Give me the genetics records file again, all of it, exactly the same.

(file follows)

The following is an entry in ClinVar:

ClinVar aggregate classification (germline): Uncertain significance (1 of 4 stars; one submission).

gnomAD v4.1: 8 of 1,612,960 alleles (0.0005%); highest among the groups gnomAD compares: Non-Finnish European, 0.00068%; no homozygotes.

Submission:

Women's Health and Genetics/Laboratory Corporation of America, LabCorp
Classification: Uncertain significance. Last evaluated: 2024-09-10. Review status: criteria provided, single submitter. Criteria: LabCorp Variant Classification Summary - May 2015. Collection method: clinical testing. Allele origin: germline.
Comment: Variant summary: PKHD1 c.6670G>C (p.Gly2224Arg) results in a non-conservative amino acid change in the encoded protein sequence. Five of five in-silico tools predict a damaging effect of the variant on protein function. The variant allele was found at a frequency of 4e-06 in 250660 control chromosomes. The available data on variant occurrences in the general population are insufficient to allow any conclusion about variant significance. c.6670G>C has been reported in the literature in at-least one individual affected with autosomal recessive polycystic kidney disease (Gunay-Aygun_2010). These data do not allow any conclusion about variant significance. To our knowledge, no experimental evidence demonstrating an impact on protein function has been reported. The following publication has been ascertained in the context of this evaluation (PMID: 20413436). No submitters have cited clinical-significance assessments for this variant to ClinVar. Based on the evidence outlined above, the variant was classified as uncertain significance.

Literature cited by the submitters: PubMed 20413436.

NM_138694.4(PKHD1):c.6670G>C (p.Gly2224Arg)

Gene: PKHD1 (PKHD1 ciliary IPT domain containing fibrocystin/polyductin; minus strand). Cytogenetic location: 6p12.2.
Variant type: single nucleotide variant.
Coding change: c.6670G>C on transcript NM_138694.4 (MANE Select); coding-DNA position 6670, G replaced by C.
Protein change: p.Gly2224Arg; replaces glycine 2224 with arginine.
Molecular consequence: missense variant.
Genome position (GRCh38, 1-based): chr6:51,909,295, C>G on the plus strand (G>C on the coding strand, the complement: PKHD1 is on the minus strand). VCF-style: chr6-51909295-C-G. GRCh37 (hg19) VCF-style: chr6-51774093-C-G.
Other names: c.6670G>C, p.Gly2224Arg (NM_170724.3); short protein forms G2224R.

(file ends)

The following is an entry in ClinVar:

ClinVar aggregate classification (germline): Uncertain significance (1 of 4 stars; one submission).

gnomAD v4.1: 8 of 1,612,960 alleles (0.0005%); highest among the groups gnomAD compares: Non-Finnish European, 0.00068%; no homozygotes.

Submission:

Women's Health and Genetics/Laboratory Corporation of America, LabCorp
Classification: Uncertain significance. Last evaluated: 2024-09-10. Review status: criteria provided, single submitter. Criteria: LabCorp Variant Classification Summary - May 2015. Collection method: clinical testing. Allele origin: germline.
Comment: Variant summary: PKHD1 c.6670G>C (p.Gly2224Arg) results in a non-conservative amino acid change in the encoded protein sequence. Five of five in-silico tools predict a damaging effect of the variant on protein function. The variant allele was found at a frequency of 4e-06 in 250660 control chromosomes. The available data on variant occurrences in the general population are insufficient to allow any conclusion about variant significance. c.6670G>C has been reported in the literature in at-least one individual affected with autosomal recessive polycystic kidney disease (Gunay-Aygun_2010). These data do not allow any conclusion about variant significance. To our knowledge, no experimental evidence demonstrating an impact on protein function has been reported. The following publication has been ascertained in the context of this evaluation (PMID: 20413436). No submitters have cited clinical-significance assessments for this variant to ClinVar. Based on the evidence outlined above, the variant was classified as uncertain significance.

Literature cited by the submitters: PubMed 20413436.

NM_138694.4(PKHD1):c.6670G>C (p.Gly2224Arg)

Gene: PKHD1 (PKHD1 ciliary IPT domain containing fibrocystin/polyductin; minus strand). Cytogenetic location: 6p12.2.
Variant type: single nucleotide variant.
Coding change: c.6670G>C on transcript NM_138694.4 (MANE Select); coding-DNA position 6670, G replaced by C.
Protein change: p.Gly2224Arg; replaces glycine 2224 with arginine.
Molecular consequence: missense variant.
Genome position (GRCh38, 1-based): chr6:51,909,295, C>G on the plus strand (G>C on the coding strand, the complement: PKHD1 is on the minus strand). VCF-style: chr6-51909295-C-G. GRCh37 (hg19) VCF-style: chr6-51774093-C-G.
Other names: c.6670G>C, p.Gly2224Arg (NM_170724.3); short protein forms G2224R.